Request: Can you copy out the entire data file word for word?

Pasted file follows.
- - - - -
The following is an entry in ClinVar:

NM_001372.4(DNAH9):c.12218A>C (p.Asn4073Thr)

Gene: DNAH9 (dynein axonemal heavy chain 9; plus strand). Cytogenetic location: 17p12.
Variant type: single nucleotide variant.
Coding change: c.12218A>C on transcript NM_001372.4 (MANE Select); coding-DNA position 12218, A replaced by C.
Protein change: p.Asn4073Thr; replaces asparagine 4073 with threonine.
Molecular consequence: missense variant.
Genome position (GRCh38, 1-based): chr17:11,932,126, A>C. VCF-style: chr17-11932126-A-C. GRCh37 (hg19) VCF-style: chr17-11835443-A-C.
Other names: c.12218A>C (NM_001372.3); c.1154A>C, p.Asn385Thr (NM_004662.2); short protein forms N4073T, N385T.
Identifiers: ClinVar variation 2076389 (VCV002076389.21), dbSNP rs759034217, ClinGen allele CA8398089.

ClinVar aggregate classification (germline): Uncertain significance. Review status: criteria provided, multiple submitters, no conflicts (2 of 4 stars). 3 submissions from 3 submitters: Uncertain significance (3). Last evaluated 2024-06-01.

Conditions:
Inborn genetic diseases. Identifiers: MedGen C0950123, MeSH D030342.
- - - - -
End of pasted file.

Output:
The following is an entry in ClinVar:

NM_001372.4(DNAH9):c.12218A>C (p.Asn4073Thr)

Gene: DNAH9 (dynein axonemal heavy chain 9; plus strand). Cytogenetic location: 17p12.
Variant type: single nucleotide variant.
Coding change: c.12218A>C on transcript NM_001372.4 (MANE Select); coding-DNA position 12218, A replaced by C.
Protein change: p.Asn4073Thr; replaces asparagine 4073 with threonine.
Molecular consequence: missense variant.
Genome position (GRCh38, 1-based): chr17:11,932,126, A>C. VCF-style: chr17-11932126-A-C. GRCh37 (hg19) VCF-style: chr17-11835443-A-C.
Other names: c.12218A>C (NM_001372.3); c.1154A>C, p.Asn385Thr (NM_004662.2); short protein forms N4073T, N385T.
Identifiers: ClinVar variation 2076389 (VCV002076389.21), dbSNP rs759034217, ClinGen allele CA8398089.

ClinVar aggregate classification (germline): Uncertain significance. Review status: criteria provided, multiple submitters, no conflicts (2 of 4 stars). 3 submissions from 3 submitters: Uncertain significance (3). Last evaluated 2024-06-01.

Conditions:
Inborn genetic diseases. Identifiers: MedGen C0950123, MeSH D030342.